LIGHTHOUSE - Episode 14

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Nigeria's leading fictional story blog - policeman, kidnap her, the police might trace the call, ten million naira, in police custody, kill, Enugu – Port Harcourt Expressway, daughter, Volvo, sim card, Drive, kidnappers, police.

“Where is she?” The angry policeman asked Emeka. “I don’t know. She was standing there when I left,” he answered. His father had failed to bail him out this time, given the gravity of the case. He was accused of having kidnapped Ifunanya whose father was doing everything possible to find his daughter. “Look, if it entails killing you, we’ll gladly do it to get to the truth,” the policeman explained. “Her brother and boyfriend say they left her with you and you admit that yourself, but that was the last time anyone else saw her. How do you expect us to believe you?” “She was there when I left!”

The policeman signaled his colleagues to join him. They yanked Emeka onto a chair, removed his shirt and tied his hands to the arms of the chair. One of them placed naked electric wires on his shoulders, sending searing electric shock waves through him. “Ayooo!!!” He shouted through searing pain. “I did not kidnap her.” “Then, who did?” The policemen buried the naked wires in his shoulders again. He cried painfully. “I have told you the truth. Please listen to me…I did not kidnap her.” “We will continue to torture you until we find her.”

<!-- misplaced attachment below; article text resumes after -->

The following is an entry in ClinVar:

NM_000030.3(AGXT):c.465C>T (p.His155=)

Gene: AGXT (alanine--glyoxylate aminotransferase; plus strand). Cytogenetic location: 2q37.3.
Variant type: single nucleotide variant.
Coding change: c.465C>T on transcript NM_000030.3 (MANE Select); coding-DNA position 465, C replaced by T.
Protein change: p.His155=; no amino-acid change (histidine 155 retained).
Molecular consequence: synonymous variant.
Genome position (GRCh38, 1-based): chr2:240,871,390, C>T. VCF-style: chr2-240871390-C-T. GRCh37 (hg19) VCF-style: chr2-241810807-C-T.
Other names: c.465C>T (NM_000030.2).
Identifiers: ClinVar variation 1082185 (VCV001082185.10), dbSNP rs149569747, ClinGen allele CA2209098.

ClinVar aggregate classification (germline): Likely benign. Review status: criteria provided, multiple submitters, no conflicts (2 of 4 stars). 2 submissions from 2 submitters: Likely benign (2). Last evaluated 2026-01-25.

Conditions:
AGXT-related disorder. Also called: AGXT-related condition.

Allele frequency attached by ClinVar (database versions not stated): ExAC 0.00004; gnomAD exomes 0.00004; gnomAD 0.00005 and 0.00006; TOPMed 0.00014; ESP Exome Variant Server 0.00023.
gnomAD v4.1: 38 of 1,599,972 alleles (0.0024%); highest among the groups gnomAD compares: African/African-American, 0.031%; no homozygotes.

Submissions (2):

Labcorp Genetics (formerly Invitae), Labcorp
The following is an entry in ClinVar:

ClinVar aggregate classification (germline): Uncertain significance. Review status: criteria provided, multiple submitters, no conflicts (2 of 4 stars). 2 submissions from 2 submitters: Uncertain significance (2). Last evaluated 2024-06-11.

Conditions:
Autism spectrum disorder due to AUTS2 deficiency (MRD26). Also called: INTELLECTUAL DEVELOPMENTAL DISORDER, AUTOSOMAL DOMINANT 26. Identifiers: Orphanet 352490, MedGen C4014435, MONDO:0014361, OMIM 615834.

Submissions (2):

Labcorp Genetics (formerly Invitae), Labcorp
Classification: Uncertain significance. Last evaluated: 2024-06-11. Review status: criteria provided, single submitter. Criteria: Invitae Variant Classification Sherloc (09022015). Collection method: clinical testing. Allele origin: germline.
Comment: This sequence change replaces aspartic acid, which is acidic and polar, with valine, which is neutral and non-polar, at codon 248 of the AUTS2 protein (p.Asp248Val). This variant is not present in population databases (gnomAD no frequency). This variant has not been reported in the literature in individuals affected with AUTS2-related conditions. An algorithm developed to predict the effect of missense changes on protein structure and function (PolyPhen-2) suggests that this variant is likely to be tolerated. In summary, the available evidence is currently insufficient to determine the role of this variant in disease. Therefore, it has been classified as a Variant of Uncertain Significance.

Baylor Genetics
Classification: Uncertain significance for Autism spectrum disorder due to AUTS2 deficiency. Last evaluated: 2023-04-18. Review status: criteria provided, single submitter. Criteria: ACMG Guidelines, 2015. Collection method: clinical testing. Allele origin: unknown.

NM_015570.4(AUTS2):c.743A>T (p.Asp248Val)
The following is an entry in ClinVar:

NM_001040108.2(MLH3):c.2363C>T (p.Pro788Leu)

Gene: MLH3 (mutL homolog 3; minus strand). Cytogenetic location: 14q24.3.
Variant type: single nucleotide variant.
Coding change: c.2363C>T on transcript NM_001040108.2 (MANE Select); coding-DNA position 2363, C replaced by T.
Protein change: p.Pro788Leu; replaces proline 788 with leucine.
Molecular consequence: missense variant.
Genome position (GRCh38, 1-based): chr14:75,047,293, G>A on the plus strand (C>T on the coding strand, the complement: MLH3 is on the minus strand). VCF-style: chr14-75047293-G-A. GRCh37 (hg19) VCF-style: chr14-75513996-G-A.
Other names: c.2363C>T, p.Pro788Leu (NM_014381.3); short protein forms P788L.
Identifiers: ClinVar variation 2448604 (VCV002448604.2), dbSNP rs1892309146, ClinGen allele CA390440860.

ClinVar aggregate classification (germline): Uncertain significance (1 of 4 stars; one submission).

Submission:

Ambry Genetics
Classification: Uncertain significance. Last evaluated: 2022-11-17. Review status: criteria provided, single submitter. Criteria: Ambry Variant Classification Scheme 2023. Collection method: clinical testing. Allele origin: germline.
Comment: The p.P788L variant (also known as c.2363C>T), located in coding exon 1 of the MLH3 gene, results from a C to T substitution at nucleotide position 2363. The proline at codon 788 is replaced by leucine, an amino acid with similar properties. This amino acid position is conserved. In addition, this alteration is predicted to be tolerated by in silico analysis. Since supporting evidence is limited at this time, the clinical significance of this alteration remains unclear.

“So, what do we do now?” Uduma asked Agusi. “I am going to take her phone and ring her parents. I am sure I can find their phone numbers in her address book. I will tell them to prepare ten million naira for us or we kill her,” Agusi explained. “Wow! We are going to be rich. Do you think they will pay?” “Why not. People who live in that mansion, ten million naira is nothing for them.” Agusi took her phone and sim card, got in the car and drove off. “Keep an eye on her. I can’t call her from here; else the police might trace the call to our location. I will ring her from the Enugu Port Harcourt expressway. Agusi drove out of town and headed towards Awgu. When he reached a convenient location. He pulled up, inserted Ifunanya’s sim card in the phone and scanned through her address book.